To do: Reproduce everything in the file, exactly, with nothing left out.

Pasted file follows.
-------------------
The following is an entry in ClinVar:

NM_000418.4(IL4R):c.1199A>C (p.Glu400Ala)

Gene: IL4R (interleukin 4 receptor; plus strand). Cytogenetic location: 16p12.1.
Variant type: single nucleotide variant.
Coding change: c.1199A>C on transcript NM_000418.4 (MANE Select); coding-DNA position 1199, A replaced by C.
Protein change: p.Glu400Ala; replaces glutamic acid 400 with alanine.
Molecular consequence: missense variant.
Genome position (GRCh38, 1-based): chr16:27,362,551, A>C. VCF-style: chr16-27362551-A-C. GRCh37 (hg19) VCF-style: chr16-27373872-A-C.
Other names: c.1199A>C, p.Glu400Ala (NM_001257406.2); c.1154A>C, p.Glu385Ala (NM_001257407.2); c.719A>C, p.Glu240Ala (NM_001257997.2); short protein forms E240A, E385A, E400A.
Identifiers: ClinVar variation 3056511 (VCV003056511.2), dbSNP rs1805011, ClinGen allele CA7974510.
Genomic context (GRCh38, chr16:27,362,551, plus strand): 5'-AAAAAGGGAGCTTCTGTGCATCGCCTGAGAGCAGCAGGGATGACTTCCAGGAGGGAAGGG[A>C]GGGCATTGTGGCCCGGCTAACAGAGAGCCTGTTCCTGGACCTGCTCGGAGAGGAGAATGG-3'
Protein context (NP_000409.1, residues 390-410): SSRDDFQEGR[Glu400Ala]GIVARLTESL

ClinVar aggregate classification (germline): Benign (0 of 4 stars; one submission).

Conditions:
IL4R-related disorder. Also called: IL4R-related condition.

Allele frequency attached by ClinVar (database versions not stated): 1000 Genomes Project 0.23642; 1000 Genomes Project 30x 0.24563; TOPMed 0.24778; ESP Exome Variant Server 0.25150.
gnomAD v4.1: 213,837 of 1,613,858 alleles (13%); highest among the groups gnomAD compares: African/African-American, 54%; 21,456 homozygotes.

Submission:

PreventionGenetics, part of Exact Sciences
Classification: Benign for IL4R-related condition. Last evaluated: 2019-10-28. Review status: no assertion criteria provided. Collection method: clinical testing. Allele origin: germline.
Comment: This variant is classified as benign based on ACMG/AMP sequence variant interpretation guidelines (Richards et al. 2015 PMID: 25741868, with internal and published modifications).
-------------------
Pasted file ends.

The following is an entry in ClinVar:

NM_000418.4(IL4R):c.1199A>C (p.Glu400Ala)

Gene: IL4R (interleukin 4 receptor; plus strand). Cytogenetic location: 16p12.1.
Variant type: single nucleotide variant.
Coding change: c.1199A>C on transcript NM_000418.4 (MANE Select); coding-DNA position 1199, A replaced by C.
Protein change: p.Glu400Ala; replaces glutamic acid 400 with alanine.
Molecular consequence: missense variant.
Genome position (GRCh38, 1-based): chr16:27,362,551, A>C. VCF-style: chr16-27362551-A-C. GRCh37 (hg19) VCF-style: chr16-27373872-A-C.
Other names: c.1199A>C, p.Glu400Ala (NM_001257406.2); c.1154A>C, p.Glu385Ala (NM_001257407.2); c.719A>C, p.Glu240Ala (NM_001257997.2); short protein forms E240A, E385A, E400A.
Identifiers: ClinVar variation 3056511 (VCV003056511.2), dbSNP rs1805011, ClinGen allele CA7974510.
Genomic context (GRCh38, chr16:27,362,551, plus strand): 5'-AAAAAGGGAGCTTCTGTGCATCGCCTGAGAGCAGCAGGGATGACTTCCAGGAGGGAAGGG[A>C]GGGCATTGTGGCCCGGCTAACAGAGAGCCTGTTCCTGGACCTGCTCGGAGAGGAGAATGG-3'
Protein context (NP_000409.1, residues 390-410): SSRDDFQEGR[Glu400Ala]GIVARLTESL

ClinVar aggregate classification (germline): Benign (0 of 4 stars; one submission).

Conditions:
IL4R-related disorder. Also called: IL4R-related condition.

Allele frequency attached by ClinVar (database versions not stated): 1000 Genomes Project 0.23642; 1000 Genomes Project 30x 0.24563; TOPMed 0.24778; ESP Exome Variant Server 0.25150.
gnomAD v4.1: 213,837 of 1,613,858 alleles (13%); highest among the groups gnomAD compares: African/African-American, 54%; 21,456 homozygotes.

Submission:

PreventionGenetics, part of Exact Sciences
Classification: Benign for IL4R-related condition. Last evaluated: 2019-10-28. Review status: no assertion criteria provided. Collection method: clinical testing. Allele origin: germline.
Comment: This variant is classified as benign based on ACMG/AMP sequence variant interpretation guidelines (Richards et al. 2015 PMID: 25741868, with internal and published modifications).